But both history and an understanding of human-machine interaction argue otherwise. Any number of forces may work towards the stratification of society, but the computer is not one of them. Computers, especially intelligent ones, are the great equalizers. Humanity has always recognized that the powers of mind are limited, and has always made devices to compensate for those limitations. Our most obvious cognitive limitation is memory, and writing is a device for storing information outside the head so that it does not have to be remembered.
Randy Davis announced the appointment of six new program managers at ARPA. He encouraged individuals to contact these managers to see where they can help. At IJCAI-95, Randall Davis assumed the office of president of the American Association for Artificial Intelligence (AAAI). Davis is a professor of electrical engineering and computer science and associate director of the AI Lab at the Massachusetts Institute of Technology (MIT). Davis succeeds Barbara Grosz, Gordon McKay professor of computer science in the Division of Applied Sciences at Harvard University.
We have decided to give an award for the silliest arguments against AI published each year. The Simon Newcomb Awards, as they are called, will be announced here in the AI Magazine. Winners will be presented with a small statue (informally referred to as a'Simon') in a short ceremony at a suitable national gathering. We invite nominations for future awards. He combined a solid confidence in his own reasoning with a disdain for practical experiments. In many ways his arguments are similar to recent attacks on AI. They are short, elegant, convincing to his contemporaries, utterly wrong, and wonderfully silly, displaying an appealing mixture of partial insight with a failure to really comprehend what he was talking about. For example, there was the Stopping Problem argument. "Imagine the proud possessor of the aeroplane," suggested Newcomb sarcastically, "darting through the air at a speed of several hundred feet per second! It is the speed alone that sustains him. How is he ever going to stop?" (Newcomb, 1901). Newcomb intended his question rhetorically, but as everyone now knows, it has a perfectly good answer: "Very carefully." The Simon Newcomb Award will be given in recognition of a similarly silly published argument against AI, especially when the writer's confidence in his views seems to arise from his ignorance of the subject. The ideal candidate is an eminent scientist or scholar in some other field -- for example, a philosopher, sociologist or mathematician -- who clearly fails to grok some basic idea of computer science. While any published argument may be nominated for the prize, the committee gives highest credit to arguments which are not just idiotic, but which use some technical issue in a way that displays some, but not enough, insight. Some argument forms are already judged unacceptable, includthan they are now, or that people would be somehow reduced in status. The award is to be given for a specific argument, so that (just as with the Academy awards) a true star might receive a'Simon' for each of several outstanding performances. We also expect to award the occasional'Lifetime Achievement Award' in recognition of an entire career of silly attacks on the subject. Popular nominees (those supported by several submissions) will be announced at the same time as the Award winners. Those who are nominated but not selected for an Award may take solace in knowing that the nomination itself is a high honor. The nominees for the first Simon Newcomb Award were, Selmer Bringsjord, Harry Collins, Hubert Dreyfus, Gerald Edelman, Walter Freeman, Roger Penrose, Joseph Rychlak, John Searle, and Maurice Wilkes. In the future, only one award will normally be made each year, but for this inaugural occasion, we are proud to announce four winners, in alphabetical order.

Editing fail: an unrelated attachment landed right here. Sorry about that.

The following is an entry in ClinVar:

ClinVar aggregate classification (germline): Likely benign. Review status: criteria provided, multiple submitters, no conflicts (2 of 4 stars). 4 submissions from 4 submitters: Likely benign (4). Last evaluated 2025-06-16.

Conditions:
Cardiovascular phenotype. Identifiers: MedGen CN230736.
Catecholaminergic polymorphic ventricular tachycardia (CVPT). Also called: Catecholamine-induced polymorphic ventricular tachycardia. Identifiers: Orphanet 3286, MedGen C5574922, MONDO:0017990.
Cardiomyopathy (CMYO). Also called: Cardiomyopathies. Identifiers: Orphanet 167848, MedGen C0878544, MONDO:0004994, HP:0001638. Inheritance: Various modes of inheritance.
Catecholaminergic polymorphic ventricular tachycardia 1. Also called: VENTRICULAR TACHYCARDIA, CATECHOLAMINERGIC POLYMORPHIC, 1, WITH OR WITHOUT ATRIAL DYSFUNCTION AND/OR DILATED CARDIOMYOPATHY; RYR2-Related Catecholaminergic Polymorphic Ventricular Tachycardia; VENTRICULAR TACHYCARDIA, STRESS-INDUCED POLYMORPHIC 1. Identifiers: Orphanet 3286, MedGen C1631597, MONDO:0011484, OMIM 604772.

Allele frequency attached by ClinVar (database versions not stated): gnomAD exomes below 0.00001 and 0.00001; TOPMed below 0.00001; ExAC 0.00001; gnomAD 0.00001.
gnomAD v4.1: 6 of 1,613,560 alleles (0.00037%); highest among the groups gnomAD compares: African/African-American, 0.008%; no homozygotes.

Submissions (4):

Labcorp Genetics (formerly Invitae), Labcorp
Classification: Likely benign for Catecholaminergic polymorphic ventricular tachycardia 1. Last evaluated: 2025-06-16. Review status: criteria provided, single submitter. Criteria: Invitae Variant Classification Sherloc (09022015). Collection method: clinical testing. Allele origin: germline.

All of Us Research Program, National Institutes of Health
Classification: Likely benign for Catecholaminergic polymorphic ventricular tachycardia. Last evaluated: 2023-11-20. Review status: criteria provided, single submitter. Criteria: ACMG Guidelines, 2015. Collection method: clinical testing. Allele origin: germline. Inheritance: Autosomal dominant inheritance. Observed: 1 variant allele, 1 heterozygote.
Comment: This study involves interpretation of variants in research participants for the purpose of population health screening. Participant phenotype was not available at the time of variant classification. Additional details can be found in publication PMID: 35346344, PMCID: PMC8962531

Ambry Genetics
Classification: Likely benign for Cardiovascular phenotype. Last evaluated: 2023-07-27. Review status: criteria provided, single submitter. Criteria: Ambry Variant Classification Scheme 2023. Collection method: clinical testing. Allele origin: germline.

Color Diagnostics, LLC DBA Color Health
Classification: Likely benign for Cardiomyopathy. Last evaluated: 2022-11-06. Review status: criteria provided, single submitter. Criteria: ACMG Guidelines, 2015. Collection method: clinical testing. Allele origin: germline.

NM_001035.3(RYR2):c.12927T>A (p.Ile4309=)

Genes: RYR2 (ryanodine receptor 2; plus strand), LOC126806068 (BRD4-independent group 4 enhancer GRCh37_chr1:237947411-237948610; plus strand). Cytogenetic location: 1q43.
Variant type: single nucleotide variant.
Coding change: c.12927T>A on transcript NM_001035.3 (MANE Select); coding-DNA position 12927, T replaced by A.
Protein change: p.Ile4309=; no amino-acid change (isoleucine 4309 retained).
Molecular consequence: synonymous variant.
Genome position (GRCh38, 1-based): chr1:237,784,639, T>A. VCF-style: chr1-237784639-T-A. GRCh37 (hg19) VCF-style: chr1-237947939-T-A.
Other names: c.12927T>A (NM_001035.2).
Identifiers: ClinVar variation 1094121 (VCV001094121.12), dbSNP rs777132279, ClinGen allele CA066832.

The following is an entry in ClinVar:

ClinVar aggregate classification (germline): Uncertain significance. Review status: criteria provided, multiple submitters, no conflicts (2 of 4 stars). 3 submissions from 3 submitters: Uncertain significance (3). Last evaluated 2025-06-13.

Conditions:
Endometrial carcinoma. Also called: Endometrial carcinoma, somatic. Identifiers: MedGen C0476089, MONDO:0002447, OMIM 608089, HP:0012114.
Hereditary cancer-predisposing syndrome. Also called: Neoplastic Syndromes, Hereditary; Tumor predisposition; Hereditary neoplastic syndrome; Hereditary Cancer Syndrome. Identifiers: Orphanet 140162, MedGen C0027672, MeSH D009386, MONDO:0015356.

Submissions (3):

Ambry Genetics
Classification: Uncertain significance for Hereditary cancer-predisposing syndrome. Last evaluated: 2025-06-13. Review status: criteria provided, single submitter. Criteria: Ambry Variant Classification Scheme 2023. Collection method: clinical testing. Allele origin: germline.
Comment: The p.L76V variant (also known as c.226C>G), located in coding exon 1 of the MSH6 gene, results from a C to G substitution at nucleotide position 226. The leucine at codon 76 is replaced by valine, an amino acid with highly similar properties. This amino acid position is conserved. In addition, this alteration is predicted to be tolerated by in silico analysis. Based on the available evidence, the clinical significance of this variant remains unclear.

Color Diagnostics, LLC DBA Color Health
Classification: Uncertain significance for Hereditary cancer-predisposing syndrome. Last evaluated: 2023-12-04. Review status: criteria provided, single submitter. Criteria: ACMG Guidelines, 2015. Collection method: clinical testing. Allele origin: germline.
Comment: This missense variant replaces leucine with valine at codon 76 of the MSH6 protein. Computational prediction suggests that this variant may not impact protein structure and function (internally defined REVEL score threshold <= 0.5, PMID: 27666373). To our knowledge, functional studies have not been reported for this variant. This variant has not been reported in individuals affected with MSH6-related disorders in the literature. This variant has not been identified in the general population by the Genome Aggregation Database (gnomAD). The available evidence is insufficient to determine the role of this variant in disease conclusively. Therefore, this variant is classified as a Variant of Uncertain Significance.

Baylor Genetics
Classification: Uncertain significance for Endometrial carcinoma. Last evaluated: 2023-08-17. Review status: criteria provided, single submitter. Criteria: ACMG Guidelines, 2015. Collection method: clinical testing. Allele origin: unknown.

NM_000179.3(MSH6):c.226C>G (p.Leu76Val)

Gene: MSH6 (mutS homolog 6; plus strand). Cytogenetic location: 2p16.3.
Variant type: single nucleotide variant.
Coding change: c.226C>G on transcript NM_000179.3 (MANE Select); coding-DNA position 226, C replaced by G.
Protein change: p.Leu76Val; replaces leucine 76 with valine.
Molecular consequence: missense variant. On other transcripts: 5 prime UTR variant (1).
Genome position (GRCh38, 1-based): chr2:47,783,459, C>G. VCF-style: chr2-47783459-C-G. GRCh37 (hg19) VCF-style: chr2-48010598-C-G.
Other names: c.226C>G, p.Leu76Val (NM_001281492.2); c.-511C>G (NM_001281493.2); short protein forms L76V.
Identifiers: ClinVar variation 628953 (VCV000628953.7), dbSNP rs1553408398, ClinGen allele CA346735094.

One day a man, who had lost much of his long-term episodic memory, consulted the professor to ask him if there was any way he could help him regain the lost memories. During the previous year, this amnestic man had suffered a stroke in his right cerebral hemisphere. Being righthanded and left-hemisphere specialized for language, he was still able to speak, to read and write: and to understand what was said to him. Besides the usual difficulty in recalling proper names, his main problem involved large gaps in his memory for events that he participated in before the stroke, although he could remember events that occurred after the stroke. For example, many years before his stroke, he had received a high award for an exceptional achievement.